Many of those who use destructive fishing practices could not put on trial due to a lack of evidence. This is a big challenge to the Indonesian court as reported by a local NGO in Makassar. There are many records of fatalities caused by bombs. For instance, in 2001, 3 fishermen were killed in Papandangan Island. In 2002, a fisherman was also killed while dynamite fishing. Intercommunity conflicts arise day by day. Horizontal conflicts between Papandangan Island fishermen and other illegal fishermen accompanied by police officers occur due to conflict of interest for fishing ground occupation.
A lack of commitment from the legal authorities is the major reason why destructive fishing practices continue across Spermonde.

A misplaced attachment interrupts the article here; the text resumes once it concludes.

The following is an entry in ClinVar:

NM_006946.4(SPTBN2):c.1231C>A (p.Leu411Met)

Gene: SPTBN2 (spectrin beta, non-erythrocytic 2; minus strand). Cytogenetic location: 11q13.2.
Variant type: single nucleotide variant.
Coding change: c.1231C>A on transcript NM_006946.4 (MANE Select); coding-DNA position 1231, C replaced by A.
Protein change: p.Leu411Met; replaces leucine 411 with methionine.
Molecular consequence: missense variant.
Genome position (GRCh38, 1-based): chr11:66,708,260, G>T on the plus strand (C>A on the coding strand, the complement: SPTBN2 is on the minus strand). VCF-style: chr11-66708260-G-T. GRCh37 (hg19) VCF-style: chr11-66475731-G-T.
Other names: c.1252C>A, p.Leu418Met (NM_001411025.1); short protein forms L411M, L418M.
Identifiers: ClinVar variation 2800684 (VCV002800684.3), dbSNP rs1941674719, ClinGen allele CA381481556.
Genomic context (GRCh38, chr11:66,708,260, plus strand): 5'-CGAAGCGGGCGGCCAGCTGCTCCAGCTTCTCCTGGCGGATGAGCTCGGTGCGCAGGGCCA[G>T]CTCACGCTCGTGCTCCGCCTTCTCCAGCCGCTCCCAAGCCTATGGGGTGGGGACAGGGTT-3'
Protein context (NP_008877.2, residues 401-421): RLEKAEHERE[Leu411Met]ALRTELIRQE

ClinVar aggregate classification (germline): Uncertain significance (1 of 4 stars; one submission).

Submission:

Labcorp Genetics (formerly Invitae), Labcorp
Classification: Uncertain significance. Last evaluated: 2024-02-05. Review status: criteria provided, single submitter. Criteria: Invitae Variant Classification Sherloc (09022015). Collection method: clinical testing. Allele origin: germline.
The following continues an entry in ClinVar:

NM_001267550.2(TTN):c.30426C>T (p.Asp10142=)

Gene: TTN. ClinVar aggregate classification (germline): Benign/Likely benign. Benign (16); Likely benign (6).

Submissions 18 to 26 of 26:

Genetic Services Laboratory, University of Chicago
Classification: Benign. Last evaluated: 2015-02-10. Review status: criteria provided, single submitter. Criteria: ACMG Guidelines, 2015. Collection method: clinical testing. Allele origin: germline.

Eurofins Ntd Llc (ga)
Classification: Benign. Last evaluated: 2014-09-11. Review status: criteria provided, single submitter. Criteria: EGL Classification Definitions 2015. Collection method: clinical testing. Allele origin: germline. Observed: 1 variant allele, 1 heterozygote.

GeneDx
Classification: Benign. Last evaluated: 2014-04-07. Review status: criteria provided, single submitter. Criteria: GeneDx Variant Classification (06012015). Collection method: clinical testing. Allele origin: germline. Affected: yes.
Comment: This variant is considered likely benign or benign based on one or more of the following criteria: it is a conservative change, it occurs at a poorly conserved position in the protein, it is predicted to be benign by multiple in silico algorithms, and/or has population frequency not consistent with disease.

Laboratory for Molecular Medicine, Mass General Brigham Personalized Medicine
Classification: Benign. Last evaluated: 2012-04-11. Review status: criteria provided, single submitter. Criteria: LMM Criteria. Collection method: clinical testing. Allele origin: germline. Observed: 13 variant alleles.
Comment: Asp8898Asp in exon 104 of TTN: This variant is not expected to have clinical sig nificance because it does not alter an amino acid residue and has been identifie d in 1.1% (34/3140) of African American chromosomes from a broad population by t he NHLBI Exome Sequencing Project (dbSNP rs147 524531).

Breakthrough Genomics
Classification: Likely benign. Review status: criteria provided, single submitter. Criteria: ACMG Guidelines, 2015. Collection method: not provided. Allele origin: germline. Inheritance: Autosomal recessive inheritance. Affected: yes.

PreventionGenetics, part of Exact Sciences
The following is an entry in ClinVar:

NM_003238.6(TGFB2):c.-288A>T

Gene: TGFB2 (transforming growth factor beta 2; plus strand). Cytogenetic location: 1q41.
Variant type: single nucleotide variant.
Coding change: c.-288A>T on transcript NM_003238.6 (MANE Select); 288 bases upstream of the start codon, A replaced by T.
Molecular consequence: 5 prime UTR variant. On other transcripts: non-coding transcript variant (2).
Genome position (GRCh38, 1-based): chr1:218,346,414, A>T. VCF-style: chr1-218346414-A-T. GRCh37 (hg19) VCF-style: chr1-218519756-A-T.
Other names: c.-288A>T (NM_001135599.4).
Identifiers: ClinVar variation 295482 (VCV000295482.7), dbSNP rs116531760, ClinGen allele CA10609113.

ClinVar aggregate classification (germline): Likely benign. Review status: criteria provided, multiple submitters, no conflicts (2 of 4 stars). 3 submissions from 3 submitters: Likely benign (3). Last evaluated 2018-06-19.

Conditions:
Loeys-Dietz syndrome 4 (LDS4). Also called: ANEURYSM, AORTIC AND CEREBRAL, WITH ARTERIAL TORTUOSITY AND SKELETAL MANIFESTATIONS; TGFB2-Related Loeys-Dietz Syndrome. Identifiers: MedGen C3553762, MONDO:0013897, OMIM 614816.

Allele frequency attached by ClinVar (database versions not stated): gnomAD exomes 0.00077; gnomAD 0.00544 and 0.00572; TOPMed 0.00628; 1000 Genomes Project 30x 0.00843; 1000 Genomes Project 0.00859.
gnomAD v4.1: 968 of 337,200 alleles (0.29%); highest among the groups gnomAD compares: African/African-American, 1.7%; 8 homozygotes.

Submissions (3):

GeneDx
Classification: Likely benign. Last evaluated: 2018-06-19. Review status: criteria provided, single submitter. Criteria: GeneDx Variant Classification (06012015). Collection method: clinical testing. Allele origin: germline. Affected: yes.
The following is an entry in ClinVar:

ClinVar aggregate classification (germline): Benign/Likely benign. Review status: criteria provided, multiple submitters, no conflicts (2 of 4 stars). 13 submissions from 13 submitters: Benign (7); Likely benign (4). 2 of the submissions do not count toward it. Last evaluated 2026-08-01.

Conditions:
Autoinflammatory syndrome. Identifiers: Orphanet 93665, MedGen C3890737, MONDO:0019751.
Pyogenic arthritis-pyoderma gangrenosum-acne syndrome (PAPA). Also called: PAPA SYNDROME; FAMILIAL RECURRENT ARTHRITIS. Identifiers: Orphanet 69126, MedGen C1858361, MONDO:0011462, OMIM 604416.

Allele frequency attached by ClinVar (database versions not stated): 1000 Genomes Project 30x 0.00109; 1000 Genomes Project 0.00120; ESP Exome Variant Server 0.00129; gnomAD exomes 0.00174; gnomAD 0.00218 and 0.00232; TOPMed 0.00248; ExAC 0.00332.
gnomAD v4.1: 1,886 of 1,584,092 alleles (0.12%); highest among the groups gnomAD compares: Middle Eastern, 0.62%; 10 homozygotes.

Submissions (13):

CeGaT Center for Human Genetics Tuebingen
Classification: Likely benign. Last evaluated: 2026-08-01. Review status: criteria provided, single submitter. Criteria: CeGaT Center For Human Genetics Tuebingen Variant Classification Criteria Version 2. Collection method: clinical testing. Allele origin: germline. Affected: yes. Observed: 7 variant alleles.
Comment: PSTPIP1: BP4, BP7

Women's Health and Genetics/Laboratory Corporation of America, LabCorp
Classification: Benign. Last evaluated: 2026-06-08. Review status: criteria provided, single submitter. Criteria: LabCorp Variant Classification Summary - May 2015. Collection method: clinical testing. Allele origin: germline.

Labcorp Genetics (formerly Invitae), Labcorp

Amid the grieve situation, however, there are self-help groups seeking to improve the situation in Spermonde. These groups actively seek information about the impacts of destructive fishing methods on coastal reefs. They also learn alternative methods, such as environmental-friendly seaweed culture and sea-ranch culture practices. The self-help groups face great challenges because they are pressured by local fishermen, who use bombs and are mostly supported by local law enforcement officers. At least, a small initiative has begun.